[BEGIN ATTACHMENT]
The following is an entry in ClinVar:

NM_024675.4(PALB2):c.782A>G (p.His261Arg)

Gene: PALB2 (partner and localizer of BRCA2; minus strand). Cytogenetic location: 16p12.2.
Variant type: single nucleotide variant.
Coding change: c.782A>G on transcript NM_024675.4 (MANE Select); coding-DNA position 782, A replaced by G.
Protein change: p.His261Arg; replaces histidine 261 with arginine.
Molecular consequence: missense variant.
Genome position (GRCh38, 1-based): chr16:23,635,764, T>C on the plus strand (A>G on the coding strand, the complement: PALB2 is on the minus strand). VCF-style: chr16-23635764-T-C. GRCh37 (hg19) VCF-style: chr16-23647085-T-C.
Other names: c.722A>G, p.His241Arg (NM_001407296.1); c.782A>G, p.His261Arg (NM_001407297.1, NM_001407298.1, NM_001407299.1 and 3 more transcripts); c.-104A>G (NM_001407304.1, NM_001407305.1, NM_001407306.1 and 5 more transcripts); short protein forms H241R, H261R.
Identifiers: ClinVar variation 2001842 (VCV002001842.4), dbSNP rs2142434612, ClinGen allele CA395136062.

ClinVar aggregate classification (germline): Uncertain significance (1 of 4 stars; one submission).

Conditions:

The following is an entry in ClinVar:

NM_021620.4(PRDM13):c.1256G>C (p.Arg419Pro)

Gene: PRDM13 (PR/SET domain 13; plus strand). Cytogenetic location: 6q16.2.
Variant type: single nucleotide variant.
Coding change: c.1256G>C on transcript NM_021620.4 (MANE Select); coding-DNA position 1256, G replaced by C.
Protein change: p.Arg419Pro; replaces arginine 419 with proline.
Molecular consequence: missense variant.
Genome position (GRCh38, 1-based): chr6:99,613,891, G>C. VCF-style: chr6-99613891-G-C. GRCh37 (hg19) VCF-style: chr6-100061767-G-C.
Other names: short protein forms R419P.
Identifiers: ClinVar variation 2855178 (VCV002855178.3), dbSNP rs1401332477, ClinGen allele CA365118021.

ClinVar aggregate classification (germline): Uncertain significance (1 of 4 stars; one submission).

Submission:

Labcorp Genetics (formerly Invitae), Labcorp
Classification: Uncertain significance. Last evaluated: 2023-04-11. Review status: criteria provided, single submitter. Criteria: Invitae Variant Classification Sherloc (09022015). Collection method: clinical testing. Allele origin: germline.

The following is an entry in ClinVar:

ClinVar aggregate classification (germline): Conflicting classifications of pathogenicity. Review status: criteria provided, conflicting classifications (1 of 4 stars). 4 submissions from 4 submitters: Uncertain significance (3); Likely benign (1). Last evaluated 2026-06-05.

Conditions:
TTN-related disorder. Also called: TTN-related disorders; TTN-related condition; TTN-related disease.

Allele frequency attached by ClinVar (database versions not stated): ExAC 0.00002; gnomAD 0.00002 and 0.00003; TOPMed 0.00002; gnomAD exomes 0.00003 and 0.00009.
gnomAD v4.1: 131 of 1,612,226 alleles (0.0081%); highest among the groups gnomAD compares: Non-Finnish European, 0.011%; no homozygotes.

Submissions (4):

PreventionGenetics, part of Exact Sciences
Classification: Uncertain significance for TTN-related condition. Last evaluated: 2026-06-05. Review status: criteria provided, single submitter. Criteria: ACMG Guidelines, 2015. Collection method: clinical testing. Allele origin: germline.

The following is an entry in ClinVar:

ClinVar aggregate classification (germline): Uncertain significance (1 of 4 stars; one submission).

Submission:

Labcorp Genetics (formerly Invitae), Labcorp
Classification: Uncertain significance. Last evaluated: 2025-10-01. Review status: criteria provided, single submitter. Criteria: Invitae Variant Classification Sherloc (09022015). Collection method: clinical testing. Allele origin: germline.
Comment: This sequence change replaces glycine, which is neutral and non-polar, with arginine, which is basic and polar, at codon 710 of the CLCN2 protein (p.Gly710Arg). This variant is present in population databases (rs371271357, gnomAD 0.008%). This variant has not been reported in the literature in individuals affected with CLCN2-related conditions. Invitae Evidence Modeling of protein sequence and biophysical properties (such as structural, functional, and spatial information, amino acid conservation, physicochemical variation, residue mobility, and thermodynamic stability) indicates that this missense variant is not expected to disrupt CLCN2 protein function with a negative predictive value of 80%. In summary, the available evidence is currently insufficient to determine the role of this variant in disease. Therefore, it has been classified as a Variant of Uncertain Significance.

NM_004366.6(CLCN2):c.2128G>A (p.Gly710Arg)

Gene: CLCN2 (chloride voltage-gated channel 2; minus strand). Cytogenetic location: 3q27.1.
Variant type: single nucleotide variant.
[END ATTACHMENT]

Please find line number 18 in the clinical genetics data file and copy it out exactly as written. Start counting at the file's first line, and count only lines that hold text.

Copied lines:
Protein change: p.Arg419Pro; replaces arginine 419 with proline.